CEE professor Mike Accorsi recalled one incident that illustrated Jack’s penchant for frugality. “I remember my first ‘road trip’ with him in 1985, soon after I arrived at UConn. A large construction material testing company in New Jersey was relocating and wanted to donate their remaining lab supplies and equipment to UConn.  Jack saw this as an excellent way to acquire useful supplies and equipment for our labs.  So we drove down to New Jersey with a rental truck. When we arrived and found the large facility loaded with good equipment, Jack’s face lit up like a child’s in a candy store.  We spent the day loading glassware, instruments and other equipment into the truck. Toward the end of the day, we entered the last room of the facility and spied a gargantuan, two-story tall, 500-ton mechanical testing machine.  Jack admired this machine and with great enthusiasm he discussed the possibility of emptying the truck to make room for this massive machine, which was probably 10 times the weight of the vehicle itself. With deep regret, he finally agreed to leave it behind, but years later, he would reminisce about the ‘big one’ that got away.”

Jack was also a driving force behind the founding of the Connecticut Transportation Institute (CTI) in Storrs in 1974, which he oversaw as the first director.   In 1984, along with Charlie Dougan, he formed the Technology Transfer (T2) Center, a unit of CTI providing training for town employees across the region, and the Connecticut Advanced Pavement Laboratory, which focuses on the development and testing of hot-mix bituminous concrete.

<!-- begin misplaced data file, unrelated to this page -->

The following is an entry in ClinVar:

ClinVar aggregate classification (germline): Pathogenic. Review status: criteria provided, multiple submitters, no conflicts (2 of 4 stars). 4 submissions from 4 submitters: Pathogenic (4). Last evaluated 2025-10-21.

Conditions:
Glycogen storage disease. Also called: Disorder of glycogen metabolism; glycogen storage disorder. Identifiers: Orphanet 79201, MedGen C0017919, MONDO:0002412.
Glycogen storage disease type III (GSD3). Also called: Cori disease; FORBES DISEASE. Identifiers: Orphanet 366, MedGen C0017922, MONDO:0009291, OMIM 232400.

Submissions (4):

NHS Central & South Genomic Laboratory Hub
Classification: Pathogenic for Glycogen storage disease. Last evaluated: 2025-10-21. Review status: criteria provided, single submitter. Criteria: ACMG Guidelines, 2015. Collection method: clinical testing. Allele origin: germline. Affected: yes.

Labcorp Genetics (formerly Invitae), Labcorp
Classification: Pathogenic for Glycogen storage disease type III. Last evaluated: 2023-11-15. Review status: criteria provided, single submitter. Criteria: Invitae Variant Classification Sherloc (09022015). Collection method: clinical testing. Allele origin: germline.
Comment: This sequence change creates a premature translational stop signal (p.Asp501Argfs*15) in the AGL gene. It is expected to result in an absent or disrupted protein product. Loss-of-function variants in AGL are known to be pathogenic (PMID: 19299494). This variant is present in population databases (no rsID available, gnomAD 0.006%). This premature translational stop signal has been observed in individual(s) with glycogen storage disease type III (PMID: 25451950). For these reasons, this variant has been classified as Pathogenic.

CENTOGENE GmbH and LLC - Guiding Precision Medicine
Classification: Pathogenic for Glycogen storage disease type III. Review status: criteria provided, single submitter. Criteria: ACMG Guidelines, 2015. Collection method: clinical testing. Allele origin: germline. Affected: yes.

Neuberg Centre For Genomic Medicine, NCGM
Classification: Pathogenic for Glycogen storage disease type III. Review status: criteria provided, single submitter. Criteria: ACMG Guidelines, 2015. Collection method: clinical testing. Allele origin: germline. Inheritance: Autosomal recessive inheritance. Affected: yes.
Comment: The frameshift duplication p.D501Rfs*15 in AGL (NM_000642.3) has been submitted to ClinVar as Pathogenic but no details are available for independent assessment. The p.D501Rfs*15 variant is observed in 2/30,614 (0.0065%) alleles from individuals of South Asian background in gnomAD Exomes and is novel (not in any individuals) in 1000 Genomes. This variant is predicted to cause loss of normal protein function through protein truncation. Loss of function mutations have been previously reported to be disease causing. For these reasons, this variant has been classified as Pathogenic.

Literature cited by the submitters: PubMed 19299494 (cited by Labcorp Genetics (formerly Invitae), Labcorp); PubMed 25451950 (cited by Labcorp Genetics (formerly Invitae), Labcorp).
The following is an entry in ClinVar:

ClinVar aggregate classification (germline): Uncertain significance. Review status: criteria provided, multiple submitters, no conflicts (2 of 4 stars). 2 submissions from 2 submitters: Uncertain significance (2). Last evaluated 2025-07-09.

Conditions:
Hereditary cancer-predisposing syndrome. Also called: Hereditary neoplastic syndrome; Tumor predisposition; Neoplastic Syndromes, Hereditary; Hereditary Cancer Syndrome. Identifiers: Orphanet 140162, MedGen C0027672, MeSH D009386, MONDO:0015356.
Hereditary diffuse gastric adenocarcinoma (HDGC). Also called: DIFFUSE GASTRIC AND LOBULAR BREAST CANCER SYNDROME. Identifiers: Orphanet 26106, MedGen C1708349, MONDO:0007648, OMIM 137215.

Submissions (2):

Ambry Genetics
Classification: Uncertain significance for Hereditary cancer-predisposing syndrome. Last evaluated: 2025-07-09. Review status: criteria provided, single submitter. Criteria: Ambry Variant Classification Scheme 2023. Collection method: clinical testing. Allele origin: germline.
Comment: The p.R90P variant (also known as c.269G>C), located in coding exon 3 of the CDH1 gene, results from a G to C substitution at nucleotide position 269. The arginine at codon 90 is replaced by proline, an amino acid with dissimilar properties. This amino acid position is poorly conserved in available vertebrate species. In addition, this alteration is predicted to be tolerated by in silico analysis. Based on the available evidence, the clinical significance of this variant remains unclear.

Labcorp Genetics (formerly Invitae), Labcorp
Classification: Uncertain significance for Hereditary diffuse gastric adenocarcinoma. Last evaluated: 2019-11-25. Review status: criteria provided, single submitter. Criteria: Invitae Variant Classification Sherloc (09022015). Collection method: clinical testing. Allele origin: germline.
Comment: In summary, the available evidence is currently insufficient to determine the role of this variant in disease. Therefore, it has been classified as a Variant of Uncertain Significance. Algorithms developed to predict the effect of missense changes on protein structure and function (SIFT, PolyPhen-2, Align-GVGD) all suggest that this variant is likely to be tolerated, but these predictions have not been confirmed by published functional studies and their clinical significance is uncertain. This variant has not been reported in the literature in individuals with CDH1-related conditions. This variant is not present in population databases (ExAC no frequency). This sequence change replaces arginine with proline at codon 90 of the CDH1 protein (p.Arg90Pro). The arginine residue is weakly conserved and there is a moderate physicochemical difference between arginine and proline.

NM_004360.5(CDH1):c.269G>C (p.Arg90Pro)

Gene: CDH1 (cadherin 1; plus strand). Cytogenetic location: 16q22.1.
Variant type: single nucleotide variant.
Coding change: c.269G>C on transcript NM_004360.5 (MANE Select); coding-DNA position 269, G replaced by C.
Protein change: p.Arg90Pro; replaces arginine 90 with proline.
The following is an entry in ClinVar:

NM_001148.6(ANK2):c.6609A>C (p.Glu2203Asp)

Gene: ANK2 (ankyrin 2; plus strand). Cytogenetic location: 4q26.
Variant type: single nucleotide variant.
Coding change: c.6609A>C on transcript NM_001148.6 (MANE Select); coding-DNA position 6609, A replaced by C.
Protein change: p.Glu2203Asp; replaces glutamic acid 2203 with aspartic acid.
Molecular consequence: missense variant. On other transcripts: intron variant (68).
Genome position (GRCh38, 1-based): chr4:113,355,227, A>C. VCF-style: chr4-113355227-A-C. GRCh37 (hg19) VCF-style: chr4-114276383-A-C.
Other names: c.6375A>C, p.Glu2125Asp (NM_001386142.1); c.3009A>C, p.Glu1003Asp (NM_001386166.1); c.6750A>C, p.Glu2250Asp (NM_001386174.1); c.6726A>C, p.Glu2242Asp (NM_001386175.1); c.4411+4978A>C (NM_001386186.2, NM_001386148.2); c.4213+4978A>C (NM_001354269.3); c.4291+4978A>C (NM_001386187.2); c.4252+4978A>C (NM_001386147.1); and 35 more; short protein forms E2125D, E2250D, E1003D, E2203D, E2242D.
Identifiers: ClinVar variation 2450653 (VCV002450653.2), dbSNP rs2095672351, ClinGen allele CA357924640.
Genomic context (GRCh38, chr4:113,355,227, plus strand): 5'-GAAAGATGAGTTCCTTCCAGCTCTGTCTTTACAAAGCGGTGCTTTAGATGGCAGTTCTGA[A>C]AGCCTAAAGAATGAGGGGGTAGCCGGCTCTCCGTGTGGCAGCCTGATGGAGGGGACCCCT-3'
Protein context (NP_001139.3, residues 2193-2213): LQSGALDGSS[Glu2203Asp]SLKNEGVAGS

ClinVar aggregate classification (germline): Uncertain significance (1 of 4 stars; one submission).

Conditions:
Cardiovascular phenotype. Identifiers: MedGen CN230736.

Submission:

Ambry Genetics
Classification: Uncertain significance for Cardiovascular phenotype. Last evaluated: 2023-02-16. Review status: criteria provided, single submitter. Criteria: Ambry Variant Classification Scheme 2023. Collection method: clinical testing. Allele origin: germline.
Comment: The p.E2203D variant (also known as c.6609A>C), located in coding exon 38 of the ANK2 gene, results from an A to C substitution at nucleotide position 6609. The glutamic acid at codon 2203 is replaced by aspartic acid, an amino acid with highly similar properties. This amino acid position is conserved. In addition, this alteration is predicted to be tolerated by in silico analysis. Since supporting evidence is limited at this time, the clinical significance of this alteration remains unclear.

James Mahoney, Executive Program Director of the CTI, remembers Jack fondly.  The two spent many hours together at CTI, and Jim shared some anecdotes about his mentor’s affinity for the ubiquitous ‘Golden Arches.’  “Jack loved to eat at McDonald’s.  Anytime we would go on a road trip we always had to stop and eat at McDonald’s at least once.  There was one time we stopped at a diner to grab something for lunch; when we walked in, he took one look around and announced that ‘this place is too fancy for us.’  He remembered that there was a McDonald’s on the other side of the highway and that is where we ended up having lunch.”

Jim continued, “Jack always used unique landmarks to give directions to places such as ‘when you see the water tower, take the next exit off the highway.’  This was especially true of McDonald’s.  Once when I was traveling to Penn State, Jack recommended a shortcut – ‘You’ll travel for a quite awhile across a wooded road and then, out of nowhere, you will see the biggest McDonald’s you have ever seen. At that point, take a right.’  To my amazement, he was right.”

John DeWolf added that Jack was also, to his knowledge, “The only UConn engineering professor who was featured in Star Magazine.  They did a feature on pot holes in pavement for which they interviewed Jack. The accompanying photo depicted him bent over a pot hole, holding a magnifying glass while looking at the pot hole.”

Jack retired in 1989 but remained very active as a Public Service Specialist with the Connecticut Technology Transfer Center (T2) and a Senior Research Advisor to the Connecticut Advanced Pavement Lab (CAP Lab) at UConn until his death at age 83 in 2007.

Jack received many awards and honors during his career, including the UConn Alumni Association’s Distinguished Public Service Award (‘82), the Engineering Alumni Award (‘86) and the Connecticut section of ASCE Benjamin Wright Award (‘89).  Read more about Jack here.

Donate to the Jack E. Stephens Scholarship Fund in Civil Engineering here.

Published: November 15, 2010